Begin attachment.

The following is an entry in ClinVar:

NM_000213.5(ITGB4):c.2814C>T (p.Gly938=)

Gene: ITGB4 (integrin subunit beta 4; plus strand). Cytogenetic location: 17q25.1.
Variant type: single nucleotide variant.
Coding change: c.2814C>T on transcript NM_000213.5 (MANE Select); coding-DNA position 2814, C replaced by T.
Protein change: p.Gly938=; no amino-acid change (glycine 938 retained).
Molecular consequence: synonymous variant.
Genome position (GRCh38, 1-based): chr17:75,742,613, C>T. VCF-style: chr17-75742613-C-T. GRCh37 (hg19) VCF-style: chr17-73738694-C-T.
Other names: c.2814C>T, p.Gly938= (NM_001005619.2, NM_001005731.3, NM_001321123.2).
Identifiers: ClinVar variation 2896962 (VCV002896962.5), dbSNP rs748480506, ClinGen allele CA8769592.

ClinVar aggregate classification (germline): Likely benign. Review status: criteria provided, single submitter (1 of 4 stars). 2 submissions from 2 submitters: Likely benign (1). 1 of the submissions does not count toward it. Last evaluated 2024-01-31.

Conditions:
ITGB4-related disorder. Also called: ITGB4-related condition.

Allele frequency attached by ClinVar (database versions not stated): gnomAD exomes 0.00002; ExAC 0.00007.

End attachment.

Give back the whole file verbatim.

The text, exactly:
The following is an entry in ClinVar:

NM_000213.5(ITGB4):c.2814C>T (p.Gly938=)

Gene: ITGB4 (integrin subunit beta 4; plus strand). Cytogenetic location: 17q25.1.
Variant type: single nucleotide variant.
Coding change: c.2814C>T on transcript NM_000213.5 (MANE Select); coding-DNA position 2814, C replaced by T.
Protein change: p.Gly938=; no amino-acid change (glycine 938 retained).
Molecular consequence: synonymous variant.
Genome position (GRCh38, 1-based): chr17:75,742,613, C>T. VCF-style: chr17-75742613-C-T. GRCh37 (hg19) VCF-style: chr17-73738694-C-T.
Other names: c.2814C>T, p.Gly938= (NM_001005619.2, NM_001005731.3, NM_001321123.2).
Identifiers: ClinVar variation 2896962 (VCV002896962.5), dbSNP rs748480506, ClinGen allele CA8769592.

ClinVar aggregate classification (germline): Likely benign. Review status: criteria provided, single submitter (1 of 4 stars). 2 submissions from 2 submitters: Likely benign (1). 1 of the submissions does not count toward it. Last evaluated 2024-01-31.

Conditions:
ITGB4-related disorder. Also called: ITGB4-related condition.

Allele frequency attached by ClinVar (database versions not stated): gnomAD exomes 0.00002; ExAC 0.00007.